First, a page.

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Tuesday, 3 August 2004
Page: 25417

Senator ALLISON (5:21 PM) —I rise to speak on the US Free Trade Agreement Implementation Bill 2004 and the US Free Trade Agreement Implementation (Customs Tariff) Bill 2004. I cannot think of any more politically motivated bill that the Senate has had to deal with than the ones that are before us today. The Prime Minister wants to shore up his `man of steel' reputation with the President of the United States, and persuade voters that the free trade agreement is good for us and that the United States alliance depends on it. The ALP has capitulated against all of the evidence that this deal is not a good one for Australia, but it needs to make up for its new leader's gaff in calling President Bush an incompetent. And that, I think, is what this is all about. All Australians will pay for these political motivations.

The ALP are not fooling anyone. They are folding on the FTA because they think that the voters they are chasing are worried that the ALP will mess up our relations with the United States. I think it is as simple as that. I look forward to seeing the ALP's amendments to these bills. Senator O'Brien gave us a summary of what they might look like. They sounded pretty minimal. We will probably support them but we are waiting to see the detail. In fact as I understand it the drafting has not even begun.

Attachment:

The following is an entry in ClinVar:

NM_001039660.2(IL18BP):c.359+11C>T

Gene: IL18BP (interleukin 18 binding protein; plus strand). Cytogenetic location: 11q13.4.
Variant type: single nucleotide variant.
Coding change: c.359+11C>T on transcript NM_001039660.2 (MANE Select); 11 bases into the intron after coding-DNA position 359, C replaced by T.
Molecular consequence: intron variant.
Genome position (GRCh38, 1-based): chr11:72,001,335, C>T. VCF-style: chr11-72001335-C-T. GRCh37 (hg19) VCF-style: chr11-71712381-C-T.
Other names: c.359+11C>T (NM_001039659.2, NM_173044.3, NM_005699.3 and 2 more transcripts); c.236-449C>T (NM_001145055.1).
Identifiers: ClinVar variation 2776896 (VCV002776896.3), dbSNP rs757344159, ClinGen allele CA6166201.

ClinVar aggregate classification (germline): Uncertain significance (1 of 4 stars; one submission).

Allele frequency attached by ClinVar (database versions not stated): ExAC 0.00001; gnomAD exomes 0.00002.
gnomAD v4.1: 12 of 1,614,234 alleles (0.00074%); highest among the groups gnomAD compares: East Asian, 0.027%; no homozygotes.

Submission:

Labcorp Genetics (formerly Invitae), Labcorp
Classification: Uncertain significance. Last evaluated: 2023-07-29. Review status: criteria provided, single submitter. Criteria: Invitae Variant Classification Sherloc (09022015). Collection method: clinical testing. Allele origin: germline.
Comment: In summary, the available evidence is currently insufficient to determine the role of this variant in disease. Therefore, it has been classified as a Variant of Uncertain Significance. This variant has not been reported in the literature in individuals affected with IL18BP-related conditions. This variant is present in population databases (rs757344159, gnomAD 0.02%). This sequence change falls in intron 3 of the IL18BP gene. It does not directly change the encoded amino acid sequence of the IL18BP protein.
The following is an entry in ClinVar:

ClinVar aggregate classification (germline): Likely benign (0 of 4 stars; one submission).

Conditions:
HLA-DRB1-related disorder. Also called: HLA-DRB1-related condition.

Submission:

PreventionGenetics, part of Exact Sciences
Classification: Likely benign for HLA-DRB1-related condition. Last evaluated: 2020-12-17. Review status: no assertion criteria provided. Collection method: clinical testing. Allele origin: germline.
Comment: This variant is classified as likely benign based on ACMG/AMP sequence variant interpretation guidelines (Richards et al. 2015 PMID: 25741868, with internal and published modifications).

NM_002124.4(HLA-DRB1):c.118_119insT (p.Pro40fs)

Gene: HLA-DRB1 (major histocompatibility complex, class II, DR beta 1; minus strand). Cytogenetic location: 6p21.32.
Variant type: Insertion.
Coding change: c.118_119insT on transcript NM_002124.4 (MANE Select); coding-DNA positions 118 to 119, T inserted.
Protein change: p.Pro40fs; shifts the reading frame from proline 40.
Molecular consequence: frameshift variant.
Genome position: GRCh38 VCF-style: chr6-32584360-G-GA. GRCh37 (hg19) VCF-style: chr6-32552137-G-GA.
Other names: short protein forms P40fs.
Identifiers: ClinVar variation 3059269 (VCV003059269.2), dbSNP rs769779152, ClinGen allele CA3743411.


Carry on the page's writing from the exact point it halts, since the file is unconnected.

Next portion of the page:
This is yet another swindle in this whole sorry affair. We all know that the ALP will not insist on those amendments. It might pacify the Labor Left somewhat. They were willing to be rolled on the 30 per cent copayment increase. So who knows? They may be happy with this small gesture. But we all know that those amendments are not a serious attempt to fix the bills. They are not fixable, and the government will not in any case entertain changes. Publishing decisions on the Internet, Productivity Commission reports annually on the impact—and of course we know there will be one—are all very minor changes to what is a very damaging agreement. The ALP will not insist on their amendments. We know in this place that they rarely do. I think that people can see through that, just as people know that the government did not have the courage to walk away from the table when it became absolutely obvious that the free trade agreement was not about free trade and not about the overall benefits to Australia. I think that Australians have been misled on this issue since day one. The government said that it would walk away unless sugar was in. We all know that sugar is not in. It did not walk away, but we have got an agreement.